Diabetic retinopathy is the leading cause of blindness among working-age adults¹, but up to 95% of cases can be prevented if detected and treated at an early stage².
Unfortunately, if diabetic patients do not schedule and attend annual ophthalmologic appointments, the disease may go undetected, resulting in permanent vision loss or blindness. Historically, handheld fundus cameras have not been widely adopted for use in primary care-based diabetic retinopathy screening programs due to their relatively poor image quality and difficulty to operate. This study aims to test if a minimally-experienced operator can use the RetinaVue 100 Imager to successfully capture fundus images on a high percentage of patients, and if a high percentage of the images captured can be successfully interpreted by a remote retina specialist.
Study Objective: Is RetinaVue Network a viable solution for non-eye care settings (e.g primary care)? Can the RetinaVue 100 Imager be easily used to capture high-quality images on most people’s eyes
Participants were recruited using a convenience sample of employees who attended a health screening event. Participants had images of both eyes captured with the RetinaVue 100 Imager. All images were obtained in a nonmydriatic fashion (without the use of chemical pupil-dilating drops). Seven different camera operators participated in the study. Camera operators were trained*, but minimally experienced. Only two of the camera operators had a clinical background. Following image capture of both eyes, images from the RetinaVue 100 camera were instantly checked using the proprietary RetinaVue image quality algorithm, and then securely transferred to a board-certified, fellowship-trained retina specialist via the RetinaVue Network Software. The retina specialist from RetinaVue P.C. returned a diagnostic report for each subject, which included an assessment of any retinal, optic nerve, or systemic diseases identified and a recommended referral plan.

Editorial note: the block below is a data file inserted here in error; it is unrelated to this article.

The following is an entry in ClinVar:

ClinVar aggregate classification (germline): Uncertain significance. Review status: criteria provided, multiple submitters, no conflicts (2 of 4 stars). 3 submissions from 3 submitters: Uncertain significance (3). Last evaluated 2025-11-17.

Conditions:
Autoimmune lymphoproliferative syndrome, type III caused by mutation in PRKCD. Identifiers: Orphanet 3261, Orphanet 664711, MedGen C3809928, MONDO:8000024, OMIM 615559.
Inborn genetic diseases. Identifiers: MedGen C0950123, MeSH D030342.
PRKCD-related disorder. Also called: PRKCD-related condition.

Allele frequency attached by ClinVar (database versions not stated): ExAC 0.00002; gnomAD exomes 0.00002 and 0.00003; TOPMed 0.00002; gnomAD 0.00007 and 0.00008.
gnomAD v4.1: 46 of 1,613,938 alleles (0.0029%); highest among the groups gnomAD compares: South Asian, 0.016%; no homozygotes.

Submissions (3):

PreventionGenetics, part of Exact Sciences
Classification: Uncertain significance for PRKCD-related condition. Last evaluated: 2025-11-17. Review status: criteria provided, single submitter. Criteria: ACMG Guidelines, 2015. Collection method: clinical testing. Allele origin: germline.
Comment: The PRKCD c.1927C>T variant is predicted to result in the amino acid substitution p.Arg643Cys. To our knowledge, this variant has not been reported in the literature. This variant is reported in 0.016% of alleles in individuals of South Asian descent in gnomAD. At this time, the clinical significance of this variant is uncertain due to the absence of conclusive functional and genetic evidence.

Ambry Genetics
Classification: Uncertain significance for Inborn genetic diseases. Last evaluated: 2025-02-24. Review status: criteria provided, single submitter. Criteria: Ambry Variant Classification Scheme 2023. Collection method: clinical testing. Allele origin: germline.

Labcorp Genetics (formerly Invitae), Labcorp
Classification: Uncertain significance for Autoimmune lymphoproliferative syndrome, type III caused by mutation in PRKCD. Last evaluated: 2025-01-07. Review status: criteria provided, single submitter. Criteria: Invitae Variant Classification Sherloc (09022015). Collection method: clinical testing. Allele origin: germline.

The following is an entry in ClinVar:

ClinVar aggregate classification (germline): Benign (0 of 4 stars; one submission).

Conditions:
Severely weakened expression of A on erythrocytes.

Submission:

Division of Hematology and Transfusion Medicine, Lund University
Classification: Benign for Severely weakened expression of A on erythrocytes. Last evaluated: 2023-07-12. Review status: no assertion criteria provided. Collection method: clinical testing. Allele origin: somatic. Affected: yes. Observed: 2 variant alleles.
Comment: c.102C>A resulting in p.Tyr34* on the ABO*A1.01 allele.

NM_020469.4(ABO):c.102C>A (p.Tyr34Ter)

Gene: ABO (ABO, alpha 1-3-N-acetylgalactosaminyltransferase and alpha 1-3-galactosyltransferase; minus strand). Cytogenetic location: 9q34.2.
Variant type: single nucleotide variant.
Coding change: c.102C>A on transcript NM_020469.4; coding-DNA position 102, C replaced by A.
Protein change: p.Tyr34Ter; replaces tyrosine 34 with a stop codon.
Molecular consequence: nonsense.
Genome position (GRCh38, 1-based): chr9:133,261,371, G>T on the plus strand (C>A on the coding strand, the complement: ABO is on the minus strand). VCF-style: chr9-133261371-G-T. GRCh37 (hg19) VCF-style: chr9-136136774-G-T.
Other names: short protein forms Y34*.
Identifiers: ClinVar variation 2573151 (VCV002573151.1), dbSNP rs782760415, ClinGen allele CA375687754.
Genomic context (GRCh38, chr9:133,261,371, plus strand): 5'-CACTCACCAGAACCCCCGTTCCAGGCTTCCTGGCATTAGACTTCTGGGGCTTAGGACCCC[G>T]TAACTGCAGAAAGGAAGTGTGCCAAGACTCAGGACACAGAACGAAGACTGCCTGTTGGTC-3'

A total of 410 employees participated in the study. It took an average of four minutes to complete an exam. Overall, 92% of left eye images and 94% of right eye images could be read by a retina specialist. The camera immediately provides an indication of image quality—green scores denote good quality, which can be interpreted by a retina specialist, yellow scores denote acceptable quality which can most likely be read by a retina specialist, and red scores denote images that should be retaken. In this study, the image-quality score proved to be exceptionally accurate: 100% of the green (good quality) images were successfully interpreted by a retina specialist.
Additionally, abnormal pathology was found in 29 (7.21%) participants. Three participants required an immediate comprehensive eye examination by a specialist and another seven required urgent examinations for serious eye conditions. The remaining 19 patients required follow-up and monitoring by an ophthalmologist or retina specialist within the next six months. None of the ten participants requiring near-term assessment by an ophthalmologist or retina specialist were reported to be otherwise aware of problems with their eyes.
The RetinaVue 100 Imager can be effectively used in non-eye care settings (e.g. primary care offices) as a screening tool for diseases that present in the retina, including diabetic retinopathy. The camera proved easy to use as minimally experienced, non-clinical operators had a high success rate. An exam was completed in an average of just four minutes, proving that diabetic retinopathy screening using the RetinaVue 100 Imager can easily be added to a patient’s routine appointment. Image quality scoring provided by the camera provides accurate and instant feedback about whether the image needs to be retaken. In the sample of employees who participated in the study, a material number (7%) of potentially significant eye conditions requiring immediate follow-up were detected.
¹ CDC Vision Health Initiative (VHI), Common Eye Disorders. www.cdc.gov/visionhealth/basics/ced/index.html
² National Eye Institute, Facts about Diabetic Eye Disease.